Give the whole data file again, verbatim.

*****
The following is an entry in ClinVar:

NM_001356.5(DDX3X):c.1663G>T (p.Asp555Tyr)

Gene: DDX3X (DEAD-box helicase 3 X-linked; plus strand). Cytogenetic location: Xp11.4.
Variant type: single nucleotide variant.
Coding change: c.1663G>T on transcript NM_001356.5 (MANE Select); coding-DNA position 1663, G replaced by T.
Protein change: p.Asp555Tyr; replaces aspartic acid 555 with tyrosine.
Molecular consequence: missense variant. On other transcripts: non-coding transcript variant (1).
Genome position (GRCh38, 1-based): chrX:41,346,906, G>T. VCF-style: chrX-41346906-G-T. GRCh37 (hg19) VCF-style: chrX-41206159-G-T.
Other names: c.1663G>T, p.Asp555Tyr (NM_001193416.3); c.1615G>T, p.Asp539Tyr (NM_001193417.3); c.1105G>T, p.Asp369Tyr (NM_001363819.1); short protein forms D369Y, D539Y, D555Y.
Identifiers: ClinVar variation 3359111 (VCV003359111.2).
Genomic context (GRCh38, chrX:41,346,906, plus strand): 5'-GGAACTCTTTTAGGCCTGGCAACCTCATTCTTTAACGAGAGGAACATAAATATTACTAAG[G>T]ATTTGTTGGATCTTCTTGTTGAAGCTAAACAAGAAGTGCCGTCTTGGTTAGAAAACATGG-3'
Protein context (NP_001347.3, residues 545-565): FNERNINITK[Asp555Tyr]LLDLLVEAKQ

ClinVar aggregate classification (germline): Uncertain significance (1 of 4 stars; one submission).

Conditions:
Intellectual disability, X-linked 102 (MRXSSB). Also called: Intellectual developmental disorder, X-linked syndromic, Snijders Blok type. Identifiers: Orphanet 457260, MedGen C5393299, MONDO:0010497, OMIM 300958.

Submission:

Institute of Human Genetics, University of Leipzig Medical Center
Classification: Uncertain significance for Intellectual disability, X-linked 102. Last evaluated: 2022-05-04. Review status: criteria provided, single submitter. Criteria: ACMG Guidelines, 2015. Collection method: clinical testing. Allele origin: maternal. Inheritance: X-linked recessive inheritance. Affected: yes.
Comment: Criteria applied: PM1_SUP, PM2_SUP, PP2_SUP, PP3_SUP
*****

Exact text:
The following is an entry in ClinVar:

NM_001356.5(DDX3X):c.1663G>T (p.Asp555Tyr)

Gene: DDX3X (DEAD-box helicase 3 X-linked; plus strand). Cytogenetic location: Xp11.4.
Variant type: single nucleotide variant.
Coding change: c.1663G>T on transcript NM_001356.5 (MANE Select); coding-DNA position 1663, G replaced by T.
Protein change: p.Asp555Tyr; replaces aspartic acid 555 with tyrosine.
Molecular consequence: missense variant. On other transcripts: non-coding transcript variant (1).
Genome position (GRCh38, 1-based): chrX:41,346,906, G>T. VCF-style: chrX-41346906-G-T. GRCh37 (hg19) VCF-style: chrX-41206159-G-T.
Other names: c.1663G>T, p.Asp555Tyr (NM_001193416.3); c.1615G>T, p.Asp539Tyr (NM_001193417.3); c.1105G>T, p.Asp369Tyr (NM_001363819.1); short protein forms D369Y, D539Y, D555Y.
Identifiers: ClinVar variation 3359111 (VCV003359111.2).
Genomic context (GRCh38, chrX:41,346,906, plus strand): 5'-GGAACTCTTTTAGGCCTGGCAACCTCATTCTTTAACGAGAGGAACATAAATATTACTAAG[G>T]ATTTGTTGGATCTTCTTGTTGAAGCTAAACAAGAAGTGCCGTCTTGGTTAGAAAACATGG-3'
Protein context (NP_001347.3, residues 545-565): FNERNINITK[Asp555Tyr]LLDLLVEAKQ

ClinVar aggregate classification (germline): Uncertain significance (1 of 4 stars; one submission).

Conditions:
Intellectual disability, X-linked 102 (MRXSSB). Also called: Intellectual developmental disorder, X-linked syndromic, Snijders Blok type. Identifiers: Orphanet 457260, MedGen C5393299, MONDO:0010497, OMIM 300958.

Submission:

Institute of Human Genetics, University of Leipzig Medical Center
Classification: Uncertain significance for Intellectual disability, X-linked 102. Last evaluated: 2022-05-04. Review status: criteria provided, single submitter. Criteria: ACMG Guidelines, 2015. Collection method: clinical testing. Allele origin: maternal. Inheritance: X-linked recessive inheritance. Affected: yes.
Comment: Criteria applied: PM1_SUP, PM2_SUP, PP2_SUP, PP3_SUP